Bloomberg editorial board: North Korea’s latest threats haven’t yet doomed the summit planned between Donald Trump and Kim Jong Un – but they underscore a vital point. The White House should prepare itself and the American people for failure. Read more.
Josh Rogin, Washington Post: The Trump team says if the North Korea summit doesn’t happen right back to the “maximum pressure” campaign that brought Kim Jong-Un to the table in the first place. In reality, doing that would be difficult if not impossible. Read more.
Marc A. Thiessen, Washington Post: President Trump and his national security team have put Kim Jong-Un in a corner, offering him peace, security and prosperity, but only if he first denuclearizes completely, verifiably and irreversibly. Little wonder that North Korea is lashing out. Read more.
Modesto Bee: We know California considers itself at war, at least rhetorically, with the Trump administration. But not every elected statewide official needs to be in the bunker. That’s one reason we’re endorsing Steve Poizner for California insurance commissioner. He talks more about things like forest fires, flooding and consumer protections. Those are the things we want an insurance commissioner to concentrate on – not the latest Trumpian outrage. Read more.
Orange County Register: On the surface, Proposition 70 offers a fairly decent idea. It proposes that in 2024 the Legislature would need a two-thirds vote in both the Assembly and Senate to determine how funds from the state’s cap-and-trade program are spent. It might force the Legislature to come up with a spending plan for cap-and-trade revenues acceptable to the overwhelming majority of the Legislature. However, it is here that the merit of the proposal falls apart. Read more.
San Diego Union-Tribune: San Diego County’s official report on its response to last year’s hepatitis A outbreak, which killed 20 people and sickened more than 570 others, is just the latest evidence that self-satisfied county leaders are incapable of honest self-evaluation. The 200-page report never directly addresses the biggest question of all: Why did officials wait until Sept. 1 to declare a public health emergency? Read more.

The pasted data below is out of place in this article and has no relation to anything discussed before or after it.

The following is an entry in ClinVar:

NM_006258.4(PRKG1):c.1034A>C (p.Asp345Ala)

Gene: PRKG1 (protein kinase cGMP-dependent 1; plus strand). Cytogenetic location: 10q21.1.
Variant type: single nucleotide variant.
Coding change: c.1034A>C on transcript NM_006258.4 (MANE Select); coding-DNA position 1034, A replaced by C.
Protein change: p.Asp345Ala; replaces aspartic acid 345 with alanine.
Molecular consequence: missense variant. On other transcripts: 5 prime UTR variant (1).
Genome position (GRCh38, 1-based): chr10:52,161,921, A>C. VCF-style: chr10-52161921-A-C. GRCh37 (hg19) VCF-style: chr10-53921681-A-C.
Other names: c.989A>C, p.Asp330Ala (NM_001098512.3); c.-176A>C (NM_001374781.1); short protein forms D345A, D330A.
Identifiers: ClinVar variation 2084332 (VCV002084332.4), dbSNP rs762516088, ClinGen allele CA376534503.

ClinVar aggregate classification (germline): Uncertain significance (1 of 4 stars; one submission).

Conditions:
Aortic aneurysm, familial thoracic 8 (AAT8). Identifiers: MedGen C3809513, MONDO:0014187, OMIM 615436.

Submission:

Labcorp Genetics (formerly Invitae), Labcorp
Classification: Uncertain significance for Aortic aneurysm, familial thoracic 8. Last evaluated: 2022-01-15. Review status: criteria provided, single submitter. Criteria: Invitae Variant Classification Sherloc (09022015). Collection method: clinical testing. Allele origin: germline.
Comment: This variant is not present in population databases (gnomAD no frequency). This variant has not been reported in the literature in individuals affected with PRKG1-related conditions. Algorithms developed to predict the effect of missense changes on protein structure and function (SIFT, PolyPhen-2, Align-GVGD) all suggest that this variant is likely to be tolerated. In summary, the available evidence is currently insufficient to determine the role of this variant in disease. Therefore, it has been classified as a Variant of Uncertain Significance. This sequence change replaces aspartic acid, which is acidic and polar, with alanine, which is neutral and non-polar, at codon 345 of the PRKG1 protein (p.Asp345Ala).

San Francisco Chronicle: If Oakland failed to do its homework in banning a coal terminal, then it should try again with better arguments. That’s the only option after a federal judge excoriated the city for attempting to block a bayside facility from shipping the fossil fuel to Asia. Read more.
Michael Gerson, Washington Post: In the Republican Party, cranks and bigots are closer to legitimacy than at any time since William F. Buckley banished the John Birch Society. For some of us, this was a concern from the beginning of Donald Trump’s rise. Read more.
Dana Milbank, Washington Post: Scott Pruitt, President Trump’s embattled EPA administrator, does not like to wait in traffic. So he let it be known that he wanted his security detail to use police lights and sirens when taking him to the airport, meetings and social events. Read more.
“The race for DA of Sacramento County must always be non-partisan and funded by local citizens, not outside billionaires with private agendas.” – Darrel W. Lewis, retired Superior Court judge, Sacramento
Tweets of the day
Congratulations to our new CIA Director, Gina Haspel! pic.twitter.com/n1xj9LSV9D— Donald J. Trump (@realDonaldTrump) May 17, 2018
Reminder that confirming Gina Haspel as CIA Director is not something to be proud of. She was involved with a torture program. And that should have been enough to disqualify her.— Tina Smith (@TinaSmithMN) May 17, 2018